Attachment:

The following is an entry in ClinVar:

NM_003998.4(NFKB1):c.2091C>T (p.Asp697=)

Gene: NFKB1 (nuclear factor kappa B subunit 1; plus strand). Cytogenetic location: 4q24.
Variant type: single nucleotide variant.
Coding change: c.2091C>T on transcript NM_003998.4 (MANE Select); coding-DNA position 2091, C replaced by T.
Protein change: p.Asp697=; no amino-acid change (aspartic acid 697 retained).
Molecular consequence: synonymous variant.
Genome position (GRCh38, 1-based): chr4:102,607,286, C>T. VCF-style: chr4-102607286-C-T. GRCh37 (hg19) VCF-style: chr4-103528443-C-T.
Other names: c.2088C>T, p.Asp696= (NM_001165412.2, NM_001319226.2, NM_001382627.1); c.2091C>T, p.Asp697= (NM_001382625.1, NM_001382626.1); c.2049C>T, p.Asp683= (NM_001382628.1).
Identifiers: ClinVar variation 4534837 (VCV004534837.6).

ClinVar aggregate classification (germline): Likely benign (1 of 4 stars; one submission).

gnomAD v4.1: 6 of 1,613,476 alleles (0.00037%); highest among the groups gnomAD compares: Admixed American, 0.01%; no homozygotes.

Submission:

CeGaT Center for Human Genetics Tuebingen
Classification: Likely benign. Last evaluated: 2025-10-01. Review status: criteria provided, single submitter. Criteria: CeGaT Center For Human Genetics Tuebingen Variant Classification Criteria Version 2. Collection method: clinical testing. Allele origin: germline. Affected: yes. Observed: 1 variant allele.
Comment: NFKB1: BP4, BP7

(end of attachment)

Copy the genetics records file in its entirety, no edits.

The following is an entry in ClinVar:

NM_003998.4(NFKB1):c.2091C>T (p.Asp697=)

Gene: NFKB1 (nuclear factor kappa B subunit 1; plus strand). Cytogenetic location: 4q24.
Variant type: single nucleotide variant.
Coding change: c.2091C>T on transcript NM_003998.4 (MANE Select); coding-DNA position 2091, C replaced by T.
Protein change: p.Asp697=; no amino-acid change (aspartic acid 697 retained).
Molecular consequence: synonymous variant.
Genome position (GRCh38, 1-based): chr4:102,607,286, C>T. VCF-style: chr4-102607286-C-T. GRCh37 (hg19) VCF-style: chr4-103528443-C-T.
Other names: c.2088C>T, p.Asp696= (NM_001165412.2, NM_001319226.2, NM_001382627.1); c.2091C>T, p.Asp697= (NM_001382625.1, NM_001382626.1); c.2049C>T, p.Asp683= (NM_001382628.1).
Identifiers: ClinVar variation 4534837 (VCV004534837.6).

ClinVar aggregate classification (germline): Likely benign (1 of 4 stars; one submission).

gnomAD v4.1: 6 of 1,613,476 alleles (0.00037%); highest among the groups gnomAD compares: Admixed American, 0.01%; no homozygotes.

Submission:

CeGaT Center for Human Genetics Tuebingen
Classification: Likely benign. Last evaluated: 2025-10-01. Review status: criteria provided, single submitter. Criteria: CeGaT Center For Human Genetics Tuebingen Variant Classification Criteria Version 2. Collection method: clinical testing. Allele origin: germline. Affected: yes. Observed: 1 variant allele.
Comment: NFKB1: BP4, BP7